It’s game day here at spalanz.com, and today we’re going retro, as I showcase one of the classic Star Wars games of the 1980s! Lord Vader may start his landing, because we’re launching an Assault on Hoth!
This game hails from 1988, and was one of a quartet of actual boardgames put out by West End Games while they held the Star Wars licence. Much like Escape from the Death Star, I have vivid memories of trying to play this with my brother but, being four years old at the time, the finer nuances of tabletop wargaming were somewhat beyond me…
Reading through the rulebook now, Assault on Hoth is very clearly a tabletop wargame in the mould of such things as Runewars or Battlelore from Fantasy Flight Games, where each player commands an army (in this case, of cardboard stand-ups) and attempts to secure an objective as they each fight over a hex-based map. There are Imperial units, and there are Rebel units, and the Imperials are trying to storm the Rebels and destroy the shield generator, while the Rebels are just trying to escape from the planet.
The game is played quite simply, in one respect, as activation is taken care of through a deck of Action cards. Over the course of the game, these cards are continually flipped over, and reshuffled, allowing the players to move and/or fire with their units. There are also two Action cards that allow players to draw an Event card; these cards hold the keys to Rebel victory, as there are a number of ‘Transport Away!’ events that, if you accumulate five of them, will win you the game. The other Events are reinforcements for both sides, allowing the war in the tundra to continue.
The Rebel player can also win by wiping out all Imperial units on the board, which I suppose is a useful backup plan, given that you’d otherwise have to just cycle through the Action deck continually, hoping to draw five ‘Transport Away!’ cards.
So, how does combat work? Well, I’m glad you asked.
WEG is of course famous for the Star Wars RPG they published during the 1980s and 90s, which was a d6 system. Most of their other games also leant heavily on the d6, and Assault on Hoth is no different. If an Action card allows you to attack with one of your units, the card will stipulate a Fire Strength, which denotes the amount of Fire Dice you roll. These are specialist d6 dice that feature a Vader helmet on two sides, a lightsaber on another two sides, and blank faces on the remaining two sides. Vader helmets only matter for the Imperial player, and lightsabers only matter for the Rebel player. There is a chart on the board that shows both the Fire Strength of each unit in the game, as well as an armour value for that unit. If the number of successes you rolled on the Fire Dice equals or exceeds the armour of your target, then that unit is destroyed, and removed from the board.
Something that is interesting here, however, is that range can modify your shots. The board is divided up into hexes and ‘macrohexes’, groups of seven hexes that can affect your ability to fire at targets. Basically, you select your target, then count the number of macrohexes between the two units, and reduce the fire strength by that number. For instance, a Heavy Trooper shooting at a Light Trooper two macrohexes away would have his fire strength of 4 reduced by 2, meaning he would only roll 2 fire dice. This is still possible, as a Light Trooper only has an armour value of 1, but there are times when you cannot roll the number of successes to equal your target’s armour.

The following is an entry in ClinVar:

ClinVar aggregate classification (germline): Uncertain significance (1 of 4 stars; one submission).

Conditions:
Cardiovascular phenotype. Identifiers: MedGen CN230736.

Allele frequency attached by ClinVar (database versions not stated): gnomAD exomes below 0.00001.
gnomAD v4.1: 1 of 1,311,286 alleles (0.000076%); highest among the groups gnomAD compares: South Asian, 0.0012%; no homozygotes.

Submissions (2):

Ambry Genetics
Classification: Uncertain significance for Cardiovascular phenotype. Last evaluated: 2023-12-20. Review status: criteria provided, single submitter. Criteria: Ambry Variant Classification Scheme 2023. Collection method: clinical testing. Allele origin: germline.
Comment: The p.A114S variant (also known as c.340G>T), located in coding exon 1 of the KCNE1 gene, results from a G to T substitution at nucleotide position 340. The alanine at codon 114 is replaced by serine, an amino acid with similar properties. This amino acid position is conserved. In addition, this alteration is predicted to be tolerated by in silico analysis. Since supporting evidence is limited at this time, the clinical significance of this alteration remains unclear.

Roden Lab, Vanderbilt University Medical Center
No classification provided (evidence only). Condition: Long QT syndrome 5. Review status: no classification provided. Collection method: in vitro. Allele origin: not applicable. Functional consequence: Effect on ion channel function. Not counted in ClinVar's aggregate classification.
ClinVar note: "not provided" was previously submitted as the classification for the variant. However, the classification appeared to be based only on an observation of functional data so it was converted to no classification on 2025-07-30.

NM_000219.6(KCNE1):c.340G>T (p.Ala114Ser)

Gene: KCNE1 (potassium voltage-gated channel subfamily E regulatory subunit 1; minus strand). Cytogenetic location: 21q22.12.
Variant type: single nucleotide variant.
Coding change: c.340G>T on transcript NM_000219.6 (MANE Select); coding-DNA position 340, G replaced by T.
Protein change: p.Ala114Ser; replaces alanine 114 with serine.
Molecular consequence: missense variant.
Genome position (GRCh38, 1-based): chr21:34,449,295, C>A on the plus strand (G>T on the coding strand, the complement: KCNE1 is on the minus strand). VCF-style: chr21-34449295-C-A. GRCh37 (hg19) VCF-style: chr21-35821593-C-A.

Terrain also makes a feature, marked out by dark blue patches of rough rocky trenches and the like. If you fire at a unit that is on rough terrain, the fire strength is also reduced by 1.
So we’ve got all the classic hallmarks of a tabletop wargame, from terrain and cover to armour modifiers and even specialty dice. There are also cinematic moments, where the Rebels can fire harpoons at Walkers and the like, and the dramatic reveal of the Luke Skywalker Hero card, where the Rebel player can reveal that Luke was riding in one of the five starting snowpeeders, and thereafter use the Force to aid in his attacks.
However, for all that, the game is very straightforward. The rules actually state that ‘Assault on Hoth is not a complicated game’, which is no doubt meant to be in its favour, though I can imagine that some people might be turned off from that. While there can be an incredible depth to playing the game at first, it can also quickly evolve into a much more mundane, waiting game to see whether you pull that fifth ‘Transports Away!’ event card, of if you manage to park your units in the right place on the map to just pick off any Imperials who happen to wander too close to the Shield Generator.
The main thing this game has going for it, almost thirty years after its initial release, is that it is a wonderfully thematic recreation of the first half hour or so of Empire Strikes Back, and can be tremendous fun for the right pair of Star Wars enthusiasts to sit down and battle for an hour or so!
The game is incredibly expensive on ebay right now, and of the four WEG games, I think has always commanded the higher price on the secondary market. While I always thought Star Warriors was the more popular game, clearly Assault on Hoth has got something going for it after all this time!
It’s worth noting that there was an “expansion” for the game that WEG released through their RPG supplements over the years, that used the Assault on Hoth board game to depict the conflict between the role-playing Rebels and the dread Charon in Otherspace II: Invasion. A new deck of Action and Event cards was provided to depict the conflict, essentially providing a new way to play the game.
Much like Escape from the Death Star, this game is a classic of Star Wars gaming history, and one that is always of interest for me, despite never figuring out how to play it all those decades ago!